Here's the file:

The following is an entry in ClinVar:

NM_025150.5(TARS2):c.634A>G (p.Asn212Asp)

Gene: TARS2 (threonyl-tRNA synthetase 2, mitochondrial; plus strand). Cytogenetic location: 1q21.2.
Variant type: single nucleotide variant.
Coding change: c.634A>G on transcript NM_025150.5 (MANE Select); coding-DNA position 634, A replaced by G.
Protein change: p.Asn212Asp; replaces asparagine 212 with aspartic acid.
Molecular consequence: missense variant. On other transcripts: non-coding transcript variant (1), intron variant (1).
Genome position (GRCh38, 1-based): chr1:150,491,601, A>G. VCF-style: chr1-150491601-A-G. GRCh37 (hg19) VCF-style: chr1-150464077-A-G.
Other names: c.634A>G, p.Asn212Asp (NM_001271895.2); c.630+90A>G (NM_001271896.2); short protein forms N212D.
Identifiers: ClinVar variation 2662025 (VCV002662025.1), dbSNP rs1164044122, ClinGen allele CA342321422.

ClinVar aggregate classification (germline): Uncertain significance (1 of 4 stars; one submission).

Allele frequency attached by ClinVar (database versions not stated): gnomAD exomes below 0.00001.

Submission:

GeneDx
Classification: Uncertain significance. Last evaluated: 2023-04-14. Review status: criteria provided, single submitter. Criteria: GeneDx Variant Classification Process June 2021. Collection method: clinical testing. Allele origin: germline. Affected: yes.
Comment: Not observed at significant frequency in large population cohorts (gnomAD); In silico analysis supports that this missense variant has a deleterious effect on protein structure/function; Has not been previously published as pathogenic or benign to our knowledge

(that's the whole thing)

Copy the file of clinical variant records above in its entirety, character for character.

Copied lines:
The following is an entry in ClinVar:

NM_025150.5(TARS2):c.634A>G (p.Asn212Asp)

Gene: TARS2 (threonyl-tRNA synthetase 2, mitochondrial; plus strand). Cytogenetic location: 1q21.2.
Variant type: single nucleotide variant.
Coding change: c.634A>G on transcript NM_025150.5 (MANE Select); coding-DNA position 634, A replaced by G.
Protein change: p.Asn212Asp; replaces asparagine 212 with aspartic acid.
Molecular consequence: missense variant. On other transcripts: non-coding transcript variant (1), intron variant (1).
Genome position (GRCh38, 1-based): chr1:150,491,601, A>G. VCF-style: chr1-150491601-A-G. GRCh37 (hg19) VCF-style: chr1-150464077-A-G.
Other names: c.634A>G, p.Asn212Asp (NM_001271895.2); c.630+90A>G (NM_001271896.2); short protein forms N212D.
Identifiers: ClinVar variation 2662025 (VCV002662025.1), dbSNP rs1164044122, ClinGen allele CA342321422.

ClinVar aggregate classification (germline): Uncertain significance (1 of 4 stars; one submission).

Allele frequency attached by ClinVar (database versions not stated): gnomAD exomes below 0.00001.

Submission:

GeneDx
Classification: Uncertain significance. Last evaluated: 2023-04-14. Review status: criteria provided, single submitter. Criteria: GeneDx Variant Classification Process June 2021. Collection method: clinical testing. Allele origin: germline. Affected: yes.
Comment: Not observed at significant frequency in large population cohorts (gnomAD); In silico analysis supports that this missense variant has a deleterious effect on protein structure/function; Has not been previously published as pathogenic or benign to our knowledge